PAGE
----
AnastasiyaUI designer at Azoft: It was a real pleasure to work on Taste a Movie. The client wanted the app to be elegant and cinematic. I was thinking of a concept and was inspired by the comfy-cozy style chalkboard sidewalk menus sometimes seen in front of cafés. It also evoked the feeling of moviemaking as it looked a little like a film scene clapperboard. Blending that monochrome icon with jazzy visuals resulted in us creating a catchy UI with lots of character.

Myth 4. Mobile developers are like aliens (…or maybe they really are!)

They speak an incomprehensible language, ignore orders and deadlines and, yes, they have even been known to abduct coders.

Svetlana: While we thought that we’d worked out everything up to even the most minute details during the planning stage, various issues arose during the development process. The hugest and not so pleasant surprise appeared during the final stage: it turned out that the format we used to write all our 200+ recipes couldn’t be easily integrated into the app. The greatest shock was not that fact itself but that we hadn’t discussed this with the team at the beginning, seeing that recipes are the core of our app concept. We were about to panic but the PM came up with an elegant solution that required some effort on both sides, but the problem was able to be solved.

  • Tip 01: Ask your developers questions. If you have a smallest doubt, ask, or else it may cost you a significant number of extra hours to rework an issue. Ask questions that may seem stupid. Ask questions that are stupid — they might end up raising issues that are gravely important. Working in close collaboration will get your app published faster while allowing it to remain truer to your vision.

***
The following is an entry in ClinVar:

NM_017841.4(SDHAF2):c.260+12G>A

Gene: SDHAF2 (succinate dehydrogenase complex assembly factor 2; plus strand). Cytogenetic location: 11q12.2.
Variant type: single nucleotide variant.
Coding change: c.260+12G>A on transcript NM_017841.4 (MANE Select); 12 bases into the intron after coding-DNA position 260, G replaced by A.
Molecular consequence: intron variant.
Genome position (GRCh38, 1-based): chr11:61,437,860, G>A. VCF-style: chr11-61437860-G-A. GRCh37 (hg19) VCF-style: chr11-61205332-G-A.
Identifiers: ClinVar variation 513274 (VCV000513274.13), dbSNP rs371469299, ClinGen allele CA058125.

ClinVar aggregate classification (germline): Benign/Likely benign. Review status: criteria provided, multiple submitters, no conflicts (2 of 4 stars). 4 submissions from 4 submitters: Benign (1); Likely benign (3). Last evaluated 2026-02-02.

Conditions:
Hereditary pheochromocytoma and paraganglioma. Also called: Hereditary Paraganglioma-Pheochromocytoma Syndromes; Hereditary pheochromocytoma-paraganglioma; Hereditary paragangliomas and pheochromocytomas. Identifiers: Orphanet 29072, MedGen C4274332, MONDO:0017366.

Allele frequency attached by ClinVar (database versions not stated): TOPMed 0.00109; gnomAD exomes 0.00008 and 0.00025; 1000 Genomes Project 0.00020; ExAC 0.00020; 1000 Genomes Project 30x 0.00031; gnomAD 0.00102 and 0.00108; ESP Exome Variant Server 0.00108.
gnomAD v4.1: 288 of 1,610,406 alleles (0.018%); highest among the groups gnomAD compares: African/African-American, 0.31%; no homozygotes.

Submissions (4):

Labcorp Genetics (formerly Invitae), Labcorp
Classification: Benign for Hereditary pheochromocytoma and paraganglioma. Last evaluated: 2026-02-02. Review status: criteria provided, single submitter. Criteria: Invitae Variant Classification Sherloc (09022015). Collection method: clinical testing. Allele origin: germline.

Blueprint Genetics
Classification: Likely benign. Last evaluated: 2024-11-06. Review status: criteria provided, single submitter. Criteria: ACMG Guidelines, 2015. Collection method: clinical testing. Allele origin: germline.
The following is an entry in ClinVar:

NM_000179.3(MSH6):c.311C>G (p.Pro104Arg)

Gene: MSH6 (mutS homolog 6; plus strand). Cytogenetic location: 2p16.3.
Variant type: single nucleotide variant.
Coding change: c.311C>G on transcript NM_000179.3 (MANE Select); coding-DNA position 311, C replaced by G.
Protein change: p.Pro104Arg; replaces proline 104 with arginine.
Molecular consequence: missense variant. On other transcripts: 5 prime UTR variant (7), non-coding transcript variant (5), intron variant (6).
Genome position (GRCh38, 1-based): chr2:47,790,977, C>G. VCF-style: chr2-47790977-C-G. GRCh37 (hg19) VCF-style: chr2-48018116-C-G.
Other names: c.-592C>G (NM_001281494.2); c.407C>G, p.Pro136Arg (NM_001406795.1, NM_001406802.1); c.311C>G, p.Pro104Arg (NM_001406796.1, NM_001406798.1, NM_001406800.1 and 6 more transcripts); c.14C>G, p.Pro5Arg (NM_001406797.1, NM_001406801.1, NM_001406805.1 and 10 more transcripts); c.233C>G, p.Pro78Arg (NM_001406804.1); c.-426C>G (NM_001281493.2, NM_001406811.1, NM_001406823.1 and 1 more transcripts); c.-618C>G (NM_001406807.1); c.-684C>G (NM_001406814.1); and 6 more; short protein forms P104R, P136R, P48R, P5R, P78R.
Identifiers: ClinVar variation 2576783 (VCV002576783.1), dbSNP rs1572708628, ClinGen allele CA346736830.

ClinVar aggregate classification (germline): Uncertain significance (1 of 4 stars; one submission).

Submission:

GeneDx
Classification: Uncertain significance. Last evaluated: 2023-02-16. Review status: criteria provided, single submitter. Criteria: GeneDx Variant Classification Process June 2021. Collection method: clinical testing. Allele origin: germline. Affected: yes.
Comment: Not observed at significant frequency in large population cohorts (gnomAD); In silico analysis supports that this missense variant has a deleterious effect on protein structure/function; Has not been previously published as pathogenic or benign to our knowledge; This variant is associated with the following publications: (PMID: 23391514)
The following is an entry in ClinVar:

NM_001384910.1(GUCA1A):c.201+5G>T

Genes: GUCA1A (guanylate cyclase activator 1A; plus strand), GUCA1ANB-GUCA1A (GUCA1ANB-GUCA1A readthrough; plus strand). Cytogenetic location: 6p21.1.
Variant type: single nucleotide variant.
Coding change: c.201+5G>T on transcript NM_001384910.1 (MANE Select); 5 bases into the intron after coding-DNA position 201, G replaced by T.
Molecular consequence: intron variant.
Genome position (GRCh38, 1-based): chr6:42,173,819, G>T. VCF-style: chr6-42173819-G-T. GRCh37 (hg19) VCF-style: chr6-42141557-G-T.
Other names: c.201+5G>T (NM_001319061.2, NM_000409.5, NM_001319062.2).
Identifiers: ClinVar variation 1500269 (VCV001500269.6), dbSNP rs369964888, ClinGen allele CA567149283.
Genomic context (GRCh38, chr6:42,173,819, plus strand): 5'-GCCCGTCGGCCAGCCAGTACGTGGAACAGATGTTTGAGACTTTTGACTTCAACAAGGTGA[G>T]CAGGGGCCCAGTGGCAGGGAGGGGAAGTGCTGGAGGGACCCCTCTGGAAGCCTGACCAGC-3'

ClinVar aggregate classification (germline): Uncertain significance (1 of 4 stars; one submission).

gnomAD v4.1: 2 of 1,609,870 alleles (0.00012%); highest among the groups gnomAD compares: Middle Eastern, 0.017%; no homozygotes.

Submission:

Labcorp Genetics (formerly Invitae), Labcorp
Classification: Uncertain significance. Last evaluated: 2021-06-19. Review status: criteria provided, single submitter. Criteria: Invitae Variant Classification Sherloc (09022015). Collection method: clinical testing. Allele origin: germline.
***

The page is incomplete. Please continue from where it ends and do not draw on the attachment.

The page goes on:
• Universal tip: Never panic. A solution is always out there, and your team will find by working together (see Tip 01).

Anna: There were problems but mostly because we couldn’t provide the content in a timely manner.

  • Tip 02: If the app project is not going to be counted on as your primary source of income, you should estimate beforehand how much time you are able to dedicate to the project. The actual time commitment necessary will clue you whether it’s time to start — or to pass on the idea.

A few more hints and afterthoughts


  • Tell the world about your app. Now I’m not talking about the advertising, although it’s of critical importance as I’ve mentioned earlier. Show your app to all your friends and colleagues. They may not only leave a nice review if they like it but also give you valuable advice even though mobile development itself is not their specialty.


What I would strongly recommend before starting an app is to:

  • Target your audience — Provide a clear definition of who your audience is, imagine them, give them names. It’ll help greatly while developing for usability. Next, create a list of features that will make your app something special for these very people. How will it help them? How will it amuse them? Think of their benefits.
  • Calculate — There are various ways to monetize apps such as through ads, in-app purchases or extremely helpful bonus features, so you need to calculate carefully which one best fits the personality of your app. If it’s your first app, you’ll need to do a lot of reading and research before making these decisions.

We are now starting a new stage of our project — the promotional stage. It’s a completely new area for us and seems like lots of work. However, it’s very important and we are enjoying doing it. When we read customer reviews we feel genuinely happy that our app amuses, surprises, and helps people. It shows us that what we’ve done hasn’t been a waste of time and money, and that we have a reason to continue our work creating useful and engaging apps.